Nature Pushing Back
5th October 2021
With her husband David, OCC Patron Lynne Levin owns a vineyard in the Loire region of France. After a disastrous year of low grape harvests, resulting from unprecedented weather conditions, she argues it is time for widespread adoption of organic principles, and for vineyard owners to operate in harmony with nature.
We have all experienced loss, and with it the realisation of how much we have taken for granted. It’s a sobering experience, requiring reflection and understanding. Much has been written about the disastrous 2021 French vintage, following unprecedented severe frosts in April, coming after a spell of unseasonably warm weather which brought forward an early burst of buds. Temperatures plunged to -6c for several nights, blanketing thousands of hectares in damaging frost, resulting in a 50% loss of total crop. This affected every wine region in France, leading to the government declaring it an ‘agricultural disaster’.
For our Levin vineyards in the Loire Valley, the frost damage on 6th, 7th and 8th April was compounded by hail damage and heavy summer rainfall which caused mildew, resulting in a loss of production of 85%. For the first time in 40 years we have not harvested a grape, deciding to share the few bunches we had with our neighbours, for them to hand pick from our vines.
With much accumulated experience, we are prepared for the vagaries of nature, we have contingency plans in place and like many growers, we protect our vines from frost with fires lit around the vineyard, not for the heat generated, but to create air movement that stops the frost from settling on our precious grapes. 2021 has had a very different feel to it. Production levels in France this year have dropped to one of the lowest in history, below that of the previous worst vintage in 1977. This is not just the ebb and flow of nature’s cycle, these increasing extremes of weather conditions are nature’s concerted push back.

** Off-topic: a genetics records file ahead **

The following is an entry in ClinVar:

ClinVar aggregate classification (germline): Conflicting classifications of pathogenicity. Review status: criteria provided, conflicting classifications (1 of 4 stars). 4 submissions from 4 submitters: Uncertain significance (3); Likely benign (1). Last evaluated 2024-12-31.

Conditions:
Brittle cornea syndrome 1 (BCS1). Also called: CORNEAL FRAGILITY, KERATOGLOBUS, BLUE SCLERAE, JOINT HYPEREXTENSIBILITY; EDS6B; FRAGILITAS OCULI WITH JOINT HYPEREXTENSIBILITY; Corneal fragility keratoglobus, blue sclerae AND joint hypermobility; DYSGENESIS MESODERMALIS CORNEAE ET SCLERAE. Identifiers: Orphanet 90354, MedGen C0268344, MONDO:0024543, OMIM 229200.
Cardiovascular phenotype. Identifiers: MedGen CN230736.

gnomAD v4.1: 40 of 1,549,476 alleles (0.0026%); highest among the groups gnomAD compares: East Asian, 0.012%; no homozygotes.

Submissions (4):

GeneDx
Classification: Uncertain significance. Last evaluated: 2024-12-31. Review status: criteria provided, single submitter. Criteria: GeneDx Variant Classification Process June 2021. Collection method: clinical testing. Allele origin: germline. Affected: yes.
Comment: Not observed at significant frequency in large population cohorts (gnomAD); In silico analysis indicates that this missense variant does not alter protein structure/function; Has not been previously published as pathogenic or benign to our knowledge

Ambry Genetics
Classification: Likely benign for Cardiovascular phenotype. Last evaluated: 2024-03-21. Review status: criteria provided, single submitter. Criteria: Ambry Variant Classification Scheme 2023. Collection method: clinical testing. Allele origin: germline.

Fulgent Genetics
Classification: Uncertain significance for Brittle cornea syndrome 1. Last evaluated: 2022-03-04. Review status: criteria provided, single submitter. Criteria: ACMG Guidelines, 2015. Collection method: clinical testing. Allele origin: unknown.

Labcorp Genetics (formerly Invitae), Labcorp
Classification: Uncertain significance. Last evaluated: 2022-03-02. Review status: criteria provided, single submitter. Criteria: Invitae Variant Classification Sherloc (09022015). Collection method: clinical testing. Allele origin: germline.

We see the great benefits of organic viticulture, the results of smaller vineyards positioned next to a forest, river or other organic crops to ensure the benefits of bio-diversity and balance. We see the results of planting organic cover crop (green fertiliser) between our rows of vines, encouraging insects, bees and ‘soil animals’, which provide natural trace elements, anti oxidants and natural compost that create friable soil to enable vines to access essential minerals. Combined with organic protocols of no chemical fertilizer, no weedicide, no pesticide and with manual working of the vineyard, this delivers heathy, resilient grapes of great flavour and expression.
It is obvious that we are at a tipping point, and our relationship with nature is more precarious than ever. More needs to be done – organic and bio-dynamic agriculture must become the norm, not the exception. We should be taking less and giving more, respecting the bounty that nature provides before it is too late. If the pandemic has taught us anything, it is to value what is important and be humbled by what we have.
Join Lynne Levin in conversation with Don Sloan, Chair of the Oxford Cultural Collective (recorded July 2020):